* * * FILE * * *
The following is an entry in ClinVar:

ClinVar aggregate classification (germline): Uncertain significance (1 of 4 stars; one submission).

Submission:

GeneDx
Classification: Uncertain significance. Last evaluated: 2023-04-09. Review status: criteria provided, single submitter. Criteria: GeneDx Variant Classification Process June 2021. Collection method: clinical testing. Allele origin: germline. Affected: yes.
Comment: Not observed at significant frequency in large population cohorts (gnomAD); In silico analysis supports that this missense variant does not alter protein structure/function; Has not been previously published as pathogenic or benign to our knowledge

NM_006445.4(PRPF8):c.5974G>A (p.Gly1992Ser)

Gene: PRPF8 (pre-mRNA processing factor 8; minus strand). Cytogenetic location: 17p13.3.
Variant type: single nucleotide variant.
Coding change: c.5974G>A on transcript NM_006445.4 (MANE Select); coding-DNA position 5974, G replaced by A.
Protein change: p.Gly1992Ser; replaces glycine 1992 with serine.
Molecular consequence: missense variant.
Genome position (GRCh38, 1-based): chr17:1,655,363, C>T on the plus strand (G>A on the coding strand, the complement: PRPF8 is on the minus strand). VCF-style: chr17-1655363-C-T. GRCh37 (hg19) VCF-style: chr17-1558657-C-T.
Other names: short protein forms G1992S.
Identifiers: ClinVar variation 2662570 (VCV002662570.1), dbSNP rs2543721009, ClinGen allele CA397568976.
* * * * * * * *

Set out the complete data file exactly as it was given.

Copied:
The following is an entry in ClinVar:

ClinVar aggregate classification (germline): Uncertain significance (1 of 4 stars; one submission).

Submission:

GeneDx
Classification: Uncertain significance. Last evaluated: 2023-04-09. Review status: criteria provided, single submitter. Criteria: GeneDx Variant Classification Process June 2021. Collection method: clinical testing. Allele origin: germline. Affected: yes.
Comment: Not observed at significant frequency in large population cohorts (gnomAD); In silico analysis supports that this missense variant does not alter protein structure/function; Has not been previously published as pathogenic or benign to our knowledge

NM_006445.4(PRPF8):c.5974G>A (p.Gly1992Ser)

Gene: PRPF8 (pre-mRNA processing factor 8; minus strand). Cytogenetic location: 17p13.3.
Variant type: single nucleotide variant.
Coding change: c.5974G>A on transcript NM_006445.4 (MANE Select); coding-DNA position 5974, G replaced by A.
Protein change: p.Gly1992Ser; replaces glycine 1992 with serine.
Molecular consequence: missense variant.
Genome position (GRCh38, 1-based): chr17:1,655,363, C>T on the plus strand (G>A on the coding strand, the complement: PRPF8 is on the minus strand). VCF-style: chr17-1655363-C-T. GRCh37 (hg19) VCF-style: chr17-1558657-C-T.
Other names: short protein forms G1992S.
Identifiers: ClinVar variation 2662570 (VCV002662570.1), dbSNP rs2543721009, ClinGen allele CA397568976.